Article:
Tuesday, 21 August 2007

The Fat Novel

Marcel Duchamp's Portrait of Chess Players.

Had a great day off with my son yesterday.
I showed him how to play chess and how to create music by layering preset riffs and drum patterns in a simple piece of sequencing software.

See if you can guess which chess piece gave him the most headaches ...

... It was the pawns. They can move one space forwards, except on their opening move when they can move two spaces forwards, and they take diagonally. (I'm saving en passant for later.)
I think he found the distinction between moving and taking difficult to grasp; after all, you need to move the piece to take another. Probably I'm just a lousy teacher.
After an introductory game, I decided to take things back a step.
I gave him various pieces, say a queen and two rooks, and gave myself just a king. I figured he'd get to grips with the movements and the concept of diminishing board space, and maybe thinking one or two moves ahead.
I discovered that he would not put my king in check: rather, he would creep closer to my king with one piece, ignoring his other pieces, and then scuttle away again the moment I threatened his piece with my lonesome king.
Anyhoo, he found the game 'too hard' which is his way of saying 'Hey dad, I'm not getting any instant and continuous gratification from this.'
So we turned to the music software and I showed him how to play through the presets and then how to select them and layer them up. I had him pick a drum pattern and then a bass pattern, and then some keyboard riffs, and we created 30 seconds of rather funky, if not eclectic, music.
Then I let him loose by himself.
He selected every sample that amused him (notably the 'I'm hot and sweaty' vocal sample played a pivotal role in his creation). And, rather than layering the tracks, he worked linearly so that the first track ended and the second began, and so forth, and soon he had four minutes of rather barren and rhythmless sounds.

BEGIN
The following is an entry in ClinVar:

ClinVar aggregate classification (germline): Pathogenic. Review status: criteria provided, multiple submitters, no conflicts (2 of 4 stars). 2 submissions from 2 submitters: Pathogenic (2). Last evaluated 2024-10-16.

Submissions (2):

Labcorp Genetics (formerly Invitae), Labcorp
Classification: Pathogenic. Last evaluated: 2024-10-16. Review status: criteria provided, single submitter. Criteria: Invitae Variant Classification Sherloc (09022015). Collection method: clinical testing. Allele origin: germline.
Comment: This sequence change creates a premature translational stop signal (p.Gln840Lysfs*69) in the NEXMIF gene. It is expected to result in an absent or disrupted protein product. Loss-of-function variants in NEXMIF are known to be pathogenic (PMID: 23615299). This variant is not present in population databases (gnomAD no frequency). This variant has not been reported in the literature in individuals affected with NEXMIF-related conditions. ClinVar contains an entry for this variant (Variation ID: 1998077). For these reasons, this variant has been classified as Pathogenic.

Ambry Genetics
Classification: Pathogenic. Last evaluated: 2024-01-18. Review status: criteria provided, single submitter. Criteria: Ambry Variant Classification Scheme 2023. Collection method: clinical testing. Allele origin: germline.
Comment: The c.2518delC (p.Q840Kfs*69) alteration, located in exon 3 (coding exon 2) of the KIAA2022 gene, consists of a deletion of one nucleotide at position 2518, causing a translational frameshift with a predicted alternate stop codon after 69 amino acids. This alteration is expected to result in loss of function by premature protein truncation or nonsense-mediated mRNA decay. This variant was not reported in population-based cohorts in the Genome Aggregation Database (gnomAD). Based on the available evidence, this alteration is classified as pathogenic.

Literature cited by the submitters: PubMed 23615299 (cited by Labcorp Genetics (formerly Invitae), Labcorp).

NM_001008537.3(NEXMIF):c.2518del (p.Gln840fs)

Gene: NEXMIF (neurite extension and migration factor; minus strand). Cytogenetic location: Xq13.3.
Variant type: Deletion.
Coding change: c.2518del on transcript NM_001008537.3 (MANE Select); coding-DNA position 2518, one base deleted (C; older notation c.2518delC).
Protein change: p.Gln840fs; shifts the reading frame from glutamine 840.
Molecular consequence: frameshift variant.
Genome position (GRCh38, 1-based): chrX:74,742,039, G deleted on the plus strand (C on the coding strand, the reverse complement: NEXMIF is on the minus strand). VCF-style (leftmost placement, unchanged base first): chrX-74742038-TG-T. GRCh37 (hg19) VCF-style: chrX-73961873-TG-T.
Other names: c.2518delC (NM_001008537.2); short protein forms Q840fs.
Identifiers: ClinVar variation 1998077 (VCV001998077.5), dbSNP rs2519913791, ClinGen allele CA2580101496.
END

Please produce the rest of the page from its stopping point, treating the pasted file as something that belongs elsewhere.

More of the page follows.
All of this put me in mind of one of the most common of publisher/agent comments. I understand that many pubs and agents select novels that survive more than a single read. Every successive read reveals more hidden treats.
If my son's chess game or musical noodlings were novels, they would be single read material because they are linear. I kind of see them as long and thin.
Whereas one of my aims has always to be to create a novel that is fat (the length is pretty much moot: I read all the time that debut novelists should endeavour to come in at between 70 and 100 thousand words - these figures tend to vary marginally depending on where you look. It's a printing costs thing. Either way, I'm not really bothered because all of my energy is devoted to writing well and writing captivatingly).
A fat novel. A wide novel. Rather like the novel equivalent of Nacho Libre: You won't really get it the first time around - you'll just get a weird glow - but you'll want to watch it again and again, and with each successive viewing, the response changes and you think 'Cool! I get something different every time. I might just go watch it again.'
Okay, not a great example.
I'll have to give the concept of the fat novel some proper, considered thought.
My first thought, however, is that the reader gains knowledge over the course of the novel. If he were to re-read the novel, he would have a different knowledge. Furthermore, the author can secrete information that requires that the reader not only have a basic grasp of this knowledge, but has understood its deeper meaning or ramifications.
More thoughts will doubtlessly plop forth anon.

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